Q& A Session with Jason Teteak (Founder/CEO of Rule the Room)
Q: How does the white belt mentality apply to training?
Years ago I decided I was going to start a Trainer Education Program at one of the largest healthcare software corporation in the world with 150 trainers on staff. I met with the Head of Training to propose an innovative program to improve learning transfer, trainee experience and reduce trainer burnout/turnover. He said “I see the need to provide this program for all new trainers, but why would we want to extend the offer to seasoned trainers–they are getting great evals, their trainees love them, they are learning a ton from them and they’re happy?” I introduced him to the concept of “The White Belt Mentality”– also known as beginners mind.
So, what is “The White Belt Mentality”?
I will read and excerpt from my book to answer this:
When I taught high school I came across the notion of the best of the best teachers always getting better. I was awestruck by this and had to figure out why. I learned that the best of the best get (and stay) that way because they are constantly working to become better and humble themselves to the process—“White Belt Mentality”.
Look at the best tennis players in the world, they have coaches. Now, can their coaches beat them on the court? Probably not, but that’s not the point. The question is can these coaches help these top athletes get better? Absolutely! And no one questions this.
In my experience with thousands of trainers, the best trainers want to be coaches; they seek feedback, learning and challenges. There are so many benefits to them getting coaching but I have found the trainers with this “White Belt Mentality” to be the exception, not the rule. That is not to say that a “White Belt mentality” cannot be cultivated. I have actually found a way to train coaches to inspire others to as I call it “climbs an even higher mountain”.
Without giving away all of your secrets can you explain how to create a “White Belt” trainer environment?
First create and offer a class that will be offered to seasoned trainers who want to get better to be held just once a year for these top trainers to collaborate and learn from each other. Your “White Belt” leaders will immerge here. Assign them to be what I call a “Yoda”. These “Yoda’s” embody the “White Belt Mentality”. Offer them learning and training opportunities from a Master Yoda. They then will observe the trainers and gather specific positive feedback based on what they see, hear and feel while observing the trainer in the classroom to build awareness for the trainer about their strengths. A great trainer is aware of their strengths and uses them to further the learning of their audience every time. This is very powerful knowledge that gets overlooked and sometimes, when there is not awareness about strengths, there are many missed learning opportunities and atrophy can occur.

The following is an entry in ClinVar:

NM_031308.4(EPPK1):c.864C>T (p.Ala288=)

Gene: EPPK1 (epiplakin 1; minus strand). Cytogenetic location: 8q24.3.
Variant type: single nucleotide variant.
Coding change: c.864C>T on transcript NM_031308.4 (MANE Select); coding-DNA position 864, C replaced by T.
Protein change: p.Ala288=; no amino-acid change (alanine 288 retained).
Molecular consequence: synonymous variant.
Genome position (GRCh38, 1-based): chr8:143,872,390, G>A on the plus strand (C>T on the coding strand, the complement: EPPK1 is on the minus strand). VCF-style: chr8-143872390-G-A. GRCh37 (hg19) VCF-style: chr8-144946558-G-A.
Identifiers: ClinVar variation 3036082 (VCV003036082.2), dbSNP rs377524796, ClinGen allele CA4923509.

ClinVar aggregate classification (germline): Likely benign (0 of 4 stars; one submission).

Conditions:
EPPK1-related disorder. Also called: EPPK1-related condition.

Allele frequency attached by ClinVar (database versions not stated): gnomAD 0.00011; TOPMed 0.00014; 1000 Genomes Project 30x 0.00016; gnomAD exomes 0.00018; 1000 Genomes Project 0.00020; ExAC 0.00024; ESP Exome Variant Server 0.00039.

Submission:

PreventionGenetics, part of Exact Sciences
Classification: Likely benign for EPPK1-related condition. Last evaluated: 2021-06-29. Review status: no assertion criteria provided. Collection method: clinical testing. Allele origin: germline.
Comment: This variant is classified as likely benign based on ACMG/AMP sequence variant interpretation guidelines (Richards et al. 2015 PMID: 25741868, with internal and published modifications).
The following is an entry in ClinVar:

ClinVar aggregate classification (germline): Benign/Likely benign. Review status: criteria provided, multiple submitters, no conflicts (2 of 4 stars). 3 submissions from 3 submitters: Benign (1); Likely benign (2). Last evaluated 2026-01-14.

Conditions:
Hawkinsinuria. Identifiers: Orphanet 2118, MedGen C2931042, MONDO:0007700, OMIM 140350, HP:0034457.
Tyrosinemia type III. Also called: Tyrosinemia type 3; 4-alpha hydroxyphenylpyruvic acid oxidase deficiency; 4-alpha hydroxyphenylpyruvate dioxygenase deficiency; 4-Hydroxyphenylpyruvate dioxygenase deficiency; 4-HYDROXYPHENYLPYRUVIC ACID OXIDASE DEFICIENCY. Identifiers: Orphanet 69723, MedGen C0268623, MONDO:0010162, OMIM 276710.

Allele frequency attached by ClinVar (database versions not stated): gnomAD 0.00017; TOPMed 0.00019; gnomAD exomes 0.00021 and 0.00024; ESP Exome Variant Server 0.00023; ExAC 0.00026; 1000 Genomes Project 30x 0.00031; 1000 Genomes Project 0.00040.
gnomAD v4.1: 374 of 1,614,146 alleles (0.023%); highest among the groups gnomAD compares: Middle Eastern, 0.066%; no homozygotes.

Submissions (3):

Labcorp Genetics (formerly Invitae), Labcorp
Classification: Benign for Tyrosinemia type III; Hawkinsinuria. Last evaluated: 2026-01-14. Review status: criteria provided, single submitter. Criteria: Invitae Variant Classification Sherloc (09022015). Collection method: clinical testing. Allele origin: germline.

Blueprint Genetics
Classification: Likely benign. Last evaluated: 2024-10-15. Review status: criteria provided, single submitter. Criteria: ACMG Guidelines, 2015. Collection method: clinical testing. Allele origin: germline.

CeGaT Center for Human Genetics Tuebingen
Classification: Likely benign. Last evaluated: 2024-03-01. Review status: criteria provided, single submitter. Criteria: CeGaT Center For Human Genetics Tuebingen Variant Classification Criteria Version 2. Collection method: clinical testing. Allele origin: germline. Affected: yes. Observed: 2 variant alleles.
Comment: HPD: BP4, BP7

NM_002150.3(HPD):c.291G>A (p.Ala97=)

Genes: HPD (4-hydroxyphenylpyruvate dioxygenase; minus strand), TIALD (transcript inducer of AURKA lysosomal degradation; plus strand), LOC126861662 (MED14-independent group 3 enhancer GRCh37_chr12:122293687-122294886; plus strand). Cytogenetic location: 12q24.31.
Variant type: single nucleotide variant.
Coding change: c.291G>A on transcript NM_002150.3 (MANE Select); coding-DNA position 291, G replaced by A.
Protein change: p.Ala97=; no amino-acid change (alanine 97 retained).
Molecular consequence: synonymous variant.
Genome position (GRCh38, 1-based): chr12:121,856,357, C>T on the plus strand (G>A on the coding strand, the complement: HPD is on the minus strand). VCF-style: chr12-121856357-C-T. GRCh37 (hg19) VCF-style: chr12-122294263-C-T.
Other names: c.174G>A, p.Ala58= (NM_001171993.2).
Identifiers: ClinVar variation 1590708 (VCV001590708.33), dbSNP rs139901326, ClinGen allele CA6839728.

How do trainers feel about the “White Belt” approach?
Most trainers I have worked with have a lifelong passion for learning. This love of learning is actually the key to cultivating and maintaining an appreciation for “White Belt Mentality” vs. a black belt mentality. The “Black Belt Mentality” focuses on a finite “mastery” point, or a finish line. It has an air of “Ok, now that I have mastered this subject, I can train on this subject”. And herein lies a big problem, most trainers love to learn. With this “Black Belt Mentality”, learning ends and this is where what I call “trainer-drain” begins. Boredom can set it. Learning decreases. With the White Belt mentality, the learning is always going to be a part of the process and I see trainers with amazing energy, focus and motivation spring forward. It prevents anyone from getting stuck in a rut. Staying with what you know is comfortable but you do not grow.
What does a “White Belt ”trainer embody?
An excitement for learning. There’s a strong appreciation for always having “A new mountain to climb”. It’s seeking out the best techniques, coaches, and mentors. They thrive being the learners too. You allow them to learn how to fly higher in ways authentic to who they are as individuals by implementing a program that embraces and rewards the white belt. The best only get better because of habits like getting a coach. At the end of the day, seeking the “White Belt” mentality is a personal choice and depends on internal motivations based on WHY a person is a trainer, WHAT their goals are for themselves and the people they teach and WHO they want to be as a trainer.
3 Ways to Encourage White Belt Mentality:
1) Find strengths and ensure that strengths are being utilized so they stay powerful.
2) Identify the next mountain to climb.
3) Look for authentic ways to soar above where you have been.
I’ll add that I love coaching and working with-in groups of advanced “white-belts”. It’s amazing when “white-belts” get together to problem solve. They can amaze themselves and have new found love for training. Enjoy training more; cure trainer burnout!
So what are your thoughts about cultivating a “White Belt Mentality”?
How do you keep you white belt mentality for yourself, encourage it or recognize it in others at your organization?
Let us know and post your comments on our Facebook page.